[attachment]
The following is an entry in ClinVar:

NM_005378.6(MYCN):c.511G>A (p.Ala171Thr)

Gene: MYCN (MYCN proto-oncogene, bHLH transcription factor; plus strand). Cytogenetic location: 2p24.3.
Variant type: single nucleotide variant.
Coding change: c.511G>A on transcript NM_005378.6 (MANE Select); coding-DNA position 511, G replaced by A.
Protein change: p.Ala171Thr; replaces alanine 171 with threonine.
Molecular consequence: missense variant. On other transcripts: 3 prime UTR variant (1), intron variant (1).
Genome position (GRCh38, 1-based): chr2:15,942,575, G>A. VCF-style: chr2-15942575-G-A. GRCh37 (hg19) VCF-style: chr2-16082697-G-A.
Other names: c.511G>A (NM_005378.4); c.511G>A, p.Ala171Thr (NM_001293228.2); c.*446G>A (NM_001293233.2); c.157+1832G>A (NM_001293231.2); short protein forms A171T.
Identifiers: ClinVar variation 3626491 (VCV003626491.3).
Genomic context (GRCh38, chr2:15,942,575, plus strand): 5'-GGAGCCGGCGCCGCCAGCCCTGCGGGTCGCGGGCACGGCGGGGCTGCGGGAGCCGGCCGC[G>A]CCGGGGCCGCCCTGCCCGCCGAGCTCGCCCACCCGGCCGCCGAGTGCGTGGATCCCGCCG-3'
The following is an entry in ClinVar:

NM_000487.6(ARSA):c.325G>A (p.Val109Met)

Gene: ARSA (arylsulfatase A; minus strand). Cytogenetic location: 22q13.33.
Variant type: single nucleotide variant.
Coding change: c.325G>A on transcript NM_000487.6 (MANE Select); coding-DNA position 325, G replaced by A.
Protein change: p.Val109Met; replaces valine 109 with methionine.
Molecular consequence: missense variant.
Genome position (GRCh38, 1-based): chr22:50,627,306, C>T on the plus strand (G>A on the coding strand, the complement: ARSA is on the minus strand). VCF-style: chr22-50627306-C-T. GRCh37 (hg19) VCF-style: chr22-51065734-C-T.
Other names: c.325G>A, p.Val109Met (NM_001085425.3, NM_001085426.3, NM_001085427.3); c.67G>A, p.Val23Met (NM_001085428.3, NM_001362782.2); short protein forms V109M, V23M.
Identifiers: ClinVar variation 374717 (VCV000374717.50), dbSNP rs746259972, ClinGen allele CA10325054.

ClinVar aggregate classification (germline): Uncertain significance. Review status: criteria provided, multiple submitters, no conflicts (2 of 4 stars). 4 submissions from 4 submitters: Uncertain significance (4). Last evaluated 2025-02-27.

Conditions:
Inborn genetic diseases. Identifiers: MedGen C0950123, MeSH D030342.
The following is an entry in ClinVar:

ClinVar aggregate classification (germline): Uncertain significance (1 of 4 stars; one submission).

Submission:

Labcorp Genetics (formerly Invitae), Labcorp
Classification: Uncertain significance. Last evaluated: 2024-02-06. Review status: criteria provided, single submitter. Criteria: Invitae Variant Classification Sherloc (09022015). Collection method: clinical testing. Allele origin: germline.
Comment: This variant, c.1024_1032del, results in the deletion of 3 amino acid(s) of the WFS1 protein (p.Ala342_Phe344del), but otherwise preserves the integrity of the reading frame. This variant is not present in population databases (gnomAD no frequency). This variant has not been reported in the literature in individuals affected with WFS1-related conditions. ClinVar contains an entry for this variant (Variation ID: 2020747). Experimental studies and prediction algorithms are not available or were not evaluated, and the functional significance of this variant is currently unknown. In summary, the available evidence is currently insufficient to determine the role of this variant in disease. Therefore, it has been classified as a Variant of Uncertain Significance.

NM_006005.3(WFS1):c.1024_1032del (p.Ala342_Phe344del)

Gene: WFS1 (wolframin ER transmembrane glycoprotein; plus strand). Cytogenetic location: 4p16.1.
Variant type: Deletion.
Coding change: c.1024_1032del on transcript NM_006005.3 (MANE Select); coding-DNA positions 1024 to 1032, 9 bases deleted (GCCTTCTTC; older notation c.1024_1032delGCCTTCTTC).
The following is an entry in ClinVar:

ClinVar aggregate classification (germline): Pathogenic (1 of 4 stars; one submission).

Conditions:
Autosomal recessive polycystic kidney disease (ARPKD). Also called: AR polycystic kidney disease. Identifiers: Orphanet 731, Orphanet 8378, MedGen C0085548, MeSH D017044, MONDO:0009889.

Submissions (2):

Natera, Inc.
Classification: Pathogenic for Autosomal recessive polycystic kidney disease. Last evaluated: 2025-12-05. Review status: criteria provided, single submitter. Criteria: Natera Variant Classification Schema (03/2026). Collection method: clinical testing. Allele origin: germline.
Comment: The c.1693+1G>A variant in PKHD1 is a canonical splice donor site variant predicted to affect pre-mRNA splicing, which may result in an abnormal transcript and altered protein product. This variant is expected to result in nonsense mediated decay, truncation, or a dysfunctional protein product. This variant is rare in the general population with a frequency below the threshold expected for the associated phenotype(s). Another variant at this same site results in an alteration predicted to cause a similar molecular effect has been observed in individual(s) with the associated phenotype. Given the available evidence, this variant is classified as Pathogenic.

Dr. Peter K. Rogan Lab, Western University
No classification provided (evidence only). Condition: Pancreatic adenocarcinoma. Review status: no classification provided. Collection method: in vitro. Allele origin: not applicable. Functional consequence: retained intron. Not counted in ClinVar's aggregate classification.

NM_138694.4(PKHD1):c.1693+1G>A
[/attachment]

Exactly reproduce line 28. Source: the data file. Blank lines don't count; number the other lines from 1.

Labcorp Genetics (formerly Invitae), Labcorp